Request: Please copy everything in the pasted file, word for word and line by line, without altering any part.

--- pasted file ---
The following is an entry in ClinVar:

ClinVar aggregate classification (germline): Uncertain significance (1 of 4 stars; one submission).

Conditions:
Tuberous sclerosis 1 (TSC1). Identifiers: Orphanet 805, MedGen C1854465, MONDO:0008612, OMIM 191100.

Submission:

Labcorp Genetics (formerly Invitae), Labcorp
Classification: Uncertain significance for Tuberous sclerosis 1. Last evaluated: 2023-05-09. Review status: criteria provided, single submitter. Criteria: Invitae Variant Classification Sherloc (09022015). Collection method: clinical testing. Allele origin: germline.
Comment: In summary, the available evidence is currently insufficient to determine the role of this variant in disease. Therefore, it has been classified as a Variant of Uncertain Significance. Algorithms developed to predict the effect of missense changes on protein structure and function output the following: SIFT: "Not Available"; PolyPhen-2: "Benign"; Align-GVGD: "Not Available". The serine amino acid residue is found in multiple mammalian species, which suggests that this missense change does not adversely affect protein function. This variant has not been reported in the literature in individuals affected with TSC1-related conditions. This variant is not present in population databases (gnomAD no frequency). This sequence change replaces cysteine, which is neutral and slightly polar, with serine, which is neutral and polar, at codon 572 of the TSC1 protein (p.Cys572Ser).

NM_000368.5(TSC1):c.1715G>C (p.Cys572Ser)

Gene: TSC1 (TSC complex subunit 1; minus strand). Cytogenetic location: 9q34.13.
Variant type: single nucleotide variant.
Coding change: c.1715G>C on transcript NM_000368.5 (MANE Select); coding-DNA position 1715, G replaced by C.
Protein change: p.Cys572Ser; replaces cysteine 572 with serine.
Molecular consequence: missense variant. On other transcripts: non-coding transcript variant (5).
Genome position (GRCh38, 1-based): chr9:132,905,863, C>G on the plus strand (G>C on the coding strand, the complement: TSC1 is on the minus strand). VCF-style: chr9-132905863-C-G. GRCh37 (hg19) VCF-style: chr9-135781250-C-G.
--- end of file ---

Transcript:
The following is an entry in ClinVar:

ClinVar aggregate classification (germline): Uncertain significance (1 of 4 stars; one submission).

Conditions:
Tuberous sclerosis 1 (TSC1). Identifiers: Orphanet 805, MedGen C1854465, MONDO:0008612, OMIM 191100.

Submission:

Labcorp Genetics (formerly Invitae), Labcorp
Classification: Uncertain significance for Tuberous sclerosis 1. Last evaluated: 2023-05-09. Review status: criteria provided, single submitter. Criteria: Invitae Variant Classification Sherloc (09022015). Collection method: clinical testing. Allele origin: germline.
Comment: In summary, the available evidence is currently insufficient to determine the role of this variant in disease. Therefore, it has been classified as a Variant of Uncertain Significance. Algorithms developed to predict the effect of missense changes on protein structure and function output the following: SIFT: "Not Available"; PolyPhen-2: "Benign"; Align-GVGD: "Not Available". The serine amino acid residue is found in multiple mammalian species, which suggests that this missense change does not adversely affect protein function. This variant has not been reported in the literature in individuals affected with TSC1-related conditions. This variant is not present in population databases (gnomAD no frequency). This sequence change replaces cysteine, which is neutral and slightly polar, with serine, which is neutral and polar, at codon 572 of the TSC1 protein (p.Cys572Ser).

NM_000368.5(TSC1):c.1715G>C (p.Cys572Ser)

Gene: TSC1 (TSC complex subunit 1; minus strand). Cytogenetic location: 9q34.13.
Variant type: single nucleotide variant.
Coding change: c.1715G>C on transcript NM_000368.5 (MANE Select); coding-DNA position 1715, G replaced by C.
Protein change: p.Cys572Ser; replaces cysteine 572 with serine.
Molecular consequence: missense variant. On other transcripts: non-coding transcript variant (5).
Genome position (GRCh38, 1-based): chr9:132,905,863, C>G on the plus strand (G>C on the coding strand, the complement: TSC1 is on the minus strand). VCF-style: chr9-132905863-C-G. GRCh37 (hg19) VCF-style: chr9-135781250-C-G.